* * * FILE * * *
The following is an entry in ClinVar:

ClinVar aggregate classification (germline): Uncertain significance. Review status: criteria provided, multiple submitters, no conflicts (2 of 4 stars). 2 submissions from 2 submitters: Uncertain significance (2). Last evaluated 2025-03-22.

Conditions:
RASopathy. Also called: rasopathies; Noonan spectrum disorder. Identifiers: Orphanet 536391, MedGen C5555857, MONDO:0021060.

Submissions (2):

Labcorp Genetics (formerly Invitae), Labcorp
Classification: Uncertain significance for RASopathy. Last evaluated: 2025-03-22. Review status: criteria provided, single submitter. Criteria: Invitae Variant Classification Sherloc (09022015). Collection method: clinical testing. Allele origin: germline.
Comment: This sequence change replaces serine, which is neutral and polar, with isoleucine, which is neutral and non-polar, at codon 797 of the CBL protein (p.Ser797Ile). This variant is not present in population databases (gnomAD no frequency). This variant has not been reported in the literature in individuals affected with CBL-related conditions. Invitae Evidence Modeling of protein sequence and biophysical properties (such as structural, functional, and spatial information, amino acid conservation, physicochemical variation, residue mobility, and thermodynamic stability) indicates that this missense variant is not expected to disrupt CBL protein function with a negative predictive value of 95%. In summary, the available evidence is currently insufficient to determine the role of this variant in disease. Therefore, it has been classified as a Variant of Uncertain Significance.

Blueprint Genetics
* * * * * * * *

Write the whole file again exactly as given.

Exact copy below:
The following is an entry in ClinVar:

ClinVar aggregate classification (germline): Uncertain significance. Review status: criteria provided, multiple submitters, no conflicts (2 of 4 stars). 2 submissions from 2 submitters: Uncertain significance (2). Last evaluated 2025-03-22.

Conditions:
RASopathy. Also called: rasopathies; Noonan spectrum disorder. Identifiers: Orphanet 536391, MedGen C5555857, MONDO:0021060.

Submissions (2):

Labcorp Genetics (formerly Invitae), Labcorp
Classification: Uncertain significance for RASopathy. Last evaluated: 2025-03-22. Review status: criteria provided, single submitter. Criteria: Invitae Variant Classification Sherloc (09022015). Collection method: clinical testing. Allele origin: germline.
Comment: This sequence change replaces serine, which is neutral and polar, with isoleucine, which is neutral and non-polar, at codon 797 of the CBL protein (p.Ser797Ile). This variant is not present in population databases (gnomAD no frequency). This variant has not been reported in the literature in individuals affected with CBL-related conditions. Invitae Evidence Modeling of protein sequence and biophysical properties (such as structural, functional, and spatial information, amino acid conservation, physicochemical variation, residue mobility, and thermodynamic stability) indicates that this missense variant is not expected to disrupt CBL protein function with a negative predictive value of 95%. In summary, the available evidence is currently insufficient to determine the role of this variant in disease. Therefore, it has been classified as a Variant of Uncertain Significance.

Blueprint Genetics